Effect of Carbon Dioxide Exposure on Physical and Cognitive Performance in a Simulated Spaceflight Contingency Scenario (Contingency_CO2_Walk)
Behavior and performance
Extravehicular Activity (EVA)
Life support systems
Scientific Name: Homo sapiens Species: Human
Ventilation systems in spacesuits provide oxygen and remove CO2 to allow for astronaut respiration. Exposure to elevated levels of CO2 is known to be detrimental to cognitive and physical health, and in the context of space flight missions, there is also an increased risk of injury during task performance. There are certain failure modes within the spacesuit that would require the opening of a helmet purge valve for mitigation. Once opened, this purge valve vents gas from the spacesuit to vacuum. This mechanism in turn affects the efficiency of CO2 washout within the suit, and likely expose astronauts to elevated levels of CO2. This study seeks to characterize the limit of acceptable cognitive and physical performance decrements and symptom severity for mission operations when subjected to these elevated inspired CO2 levels using standardized research techniques.
The two specific aims for this experiment include:
1. Quantify operational physical and cognitive performance across a range of inspired CO2 levels during simulated suited contingency EVA operations in a ground-based, shirtsleeve, laboratory study using standardized research techniques.
2. Qualify and quantify subjective metrics, including symptoms and self-assessment of performance experienced across a range of inspired CO2 levels during simulated suited contingency EVA operations in a ground-based, shirtsleeve, laboratory study using standardized research techniques.
This study will recruit 15 subjects for a ground-based simulation of a one-hour contingency walk back. The subjects will complete seven walk back sessions over the course of seven days and will be exposed to a different partial pressure of CO2 during each session. The subjects will be evaluated for both cognitive and physical performance. Specific CO2 related symptoms and self-assessment of performance will be evaluated via subjective questionnaire before, during, and after completing the walk. The subjective measures will evaluate three different hypotheses: 1) subjects will experience carbon dioxide-associated symptoms when exposed to elevated partial pressures of inhaled carbon dioxide, 2) increases in symptom severity will be observed with increasing partial pressures of inhaled carbon dioxide, and 3) self-assessment of performance will be impaired by increasing partial pressures of inhaled carbon dioxide, despite decrements in objective performance.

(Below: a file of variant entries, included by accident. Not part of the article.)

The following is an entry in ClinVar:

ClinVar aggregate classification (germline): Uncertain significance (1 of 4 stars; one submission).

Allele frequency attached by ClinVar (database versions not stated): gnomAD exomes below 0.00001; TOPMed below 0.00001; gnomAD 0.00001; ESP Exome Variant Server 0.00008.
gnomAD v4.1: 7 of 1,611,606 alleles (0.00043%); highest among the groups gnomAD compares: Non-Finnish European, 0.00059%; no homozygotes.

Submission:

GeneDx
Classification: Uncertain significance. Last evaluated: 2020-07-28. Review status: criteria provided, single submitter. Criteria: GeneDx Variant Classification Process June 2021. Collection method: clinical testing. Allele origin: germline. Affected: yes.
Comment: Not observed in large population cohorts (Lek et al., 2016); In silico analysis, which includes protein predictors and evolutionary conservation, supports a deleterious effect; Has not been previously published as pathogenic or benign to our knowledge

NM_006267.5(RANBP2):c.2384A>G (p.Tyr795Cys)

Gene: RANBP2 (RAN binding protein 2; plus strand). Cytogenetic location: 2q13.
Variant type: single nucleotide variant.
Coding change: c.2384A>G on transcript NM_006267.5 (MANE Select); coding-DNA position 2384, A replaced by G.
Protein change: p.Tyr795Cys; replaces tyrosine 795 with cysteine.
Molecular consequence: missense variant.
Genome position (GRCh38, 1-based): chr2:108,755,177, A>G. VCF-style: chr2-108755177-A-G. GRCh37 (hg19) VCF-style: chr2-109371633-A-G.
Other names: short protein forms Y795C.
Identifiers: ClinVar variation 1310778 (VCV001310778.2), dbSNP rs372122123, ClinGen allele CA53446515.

To test their hypothesis that cognitive performance (visual search, spatial memory, paired associate learning) during simulated EVA tasks will be reduced with increasing partial pressures of inhaled carbon dioxide, investigators will administer a validated cognitive test called the Digital Symbol Substitution Task (DSST) before, during and after the contingency walk. Additionally, validated, operationally relevant cognitive performance measures will also be used to quantify cognitive performance in a spaceflight-related environment. Example tasks include a subject's ability to regulate their translation speed, ability to respond to alarms, and ability to monitor consumables.
The study plans to test the researchers' hypothesis that physical performance (ambulation speed and distance) of simulated EVA tasks will be reduced with increasing partial pressures of inhaled carbon dioxide by evaluating the distance translated by subjects during the one-hour contingency walk. Subjects will be instructed to complete a minimum three-kilometer translation and not to exceed a subject-specific ambulation rate for more than two consecutive 20 second time intervals.
The investigators of this study expect to determine the maximum inspired CO2 level that still enables crewmembers to complete a one-hour contingency walk back within acceptable functional performance limits. In addition to testing the experiment hypotheses, the results are expected to inform xEMU suit design and operations and will be incorporated as a contingency inspired carbon dioxide standard for suited operations in NASA-STD-3001. Results are also expected to clarify the overall risk of CO2 exposure in the flight environment and will provide information on the physiologic, symptomatic, and performance effects of CO2 at various partial pressures including those at contingency levels.
Carbon dioxide (CO2)
Task performance analysis
Archiving in progress. Data is not yet available for this experiment.
Blood pressure systolic
Distance translated in 1-hour contingency walk
Duration of maintained effort
Heart rate (bpm)
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Heart rate variability
Mask inlet CO2 partial pressure
mask outlet C02 partial pressure
Oxygen partial pressure (PO2)
Transcutaneous carbon dioxide (TCO2)
Managing NASA Center
Johnson Space Center (JSC)
Responsible NASA Representative
Johnson Space Center LSDA Office
Project Manager: Jessica Keune
National Aeronautics and Space Administration (NASA)